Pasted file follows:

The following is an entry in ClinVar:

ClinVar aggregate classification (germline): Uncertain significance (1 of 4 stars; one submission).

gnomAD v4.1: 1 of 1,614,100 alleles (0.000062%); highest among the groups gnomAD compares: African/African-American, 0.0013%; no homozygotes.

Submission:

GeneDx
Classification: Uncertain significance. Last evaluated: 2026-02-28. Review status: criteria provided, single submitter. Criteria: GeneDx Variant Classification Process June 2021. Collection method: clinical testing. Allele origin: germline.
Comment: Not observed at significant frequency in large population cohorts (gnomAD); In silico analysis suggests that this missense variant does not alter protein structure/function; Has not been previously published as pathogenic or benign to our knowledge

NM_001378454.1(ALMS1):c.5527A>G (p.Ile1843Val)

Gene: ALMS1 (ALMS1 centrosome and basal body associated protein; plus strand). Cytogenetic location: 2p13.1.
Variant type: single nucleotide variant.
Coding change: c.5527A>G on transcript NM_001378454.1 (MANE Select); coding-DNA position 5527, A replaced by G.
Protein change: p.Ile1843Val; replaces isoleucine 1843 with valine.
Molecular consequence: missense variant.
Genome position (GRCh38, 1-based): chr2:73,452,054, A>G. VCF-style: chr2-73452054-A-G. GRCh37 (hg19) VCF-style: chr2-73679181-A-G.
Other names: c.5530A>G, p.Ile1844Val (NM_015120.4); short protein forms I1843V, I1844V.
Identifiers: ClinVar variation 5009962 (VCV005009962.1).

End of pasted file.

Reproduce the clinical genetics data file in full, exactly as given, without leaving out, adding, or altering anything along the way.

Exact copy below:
The following is an entry in ClinVar:

ClinVar aggregate classification (germline): Uncertain significance (1 of 4 stars; one submission).

gnomAD v4.1: 1 of 1,614,100 alleles (0.000062%); highest among the groups gnomAD compares: African/African-American, 0.0013%; no homozygotes.

Submission:

GeneDx
Classification: Uncertain significance. Last evaluated: 2026-02-28. Review status: criteria provided, single submitter. Criteria: GeneDx Variant Classification Process June 2021. Collection method: clinical testing. Allele origin: germline.
Comment: Not observed at significant frequency in large population cohorts (gnomAD); In silico analysis suggests that this missense variant does not alter protein structure/function; Has not been previously published as pathogenic or benign to our knowledge

NM_001378454.1(ALMS1):c.5527A>G (p.Ile1843Val)

Gene: ALMS1 (ALMS1 centrosome and basal body associated protein; plus strand). Cytogenetic location: 2p13.1.
Variant type: single nucleotide variant.
Coding change: c.5527A>G on transcript NM_001378454.1 (MANE Select); coding-DNA position 5527, A replaced by G.
Protein change: p.Ile1843Val; replaces isoleucine 1843 with valine.
Molecular consequence: missense variant.
Genome position (GRCh38, 1-based): chr2:73,452,054, A>G. VCF-style: chr2-73452054-A-G. GRCh37 (hg19) VCF-style: chr2-73679181-A-G.
Other names: c.5530A>G, p.Ile1844Val (NM_015120.4); short protein forms I1843V, I1844V.
Identifiers: ClinVar variation 5009962 (VCV005009962.1).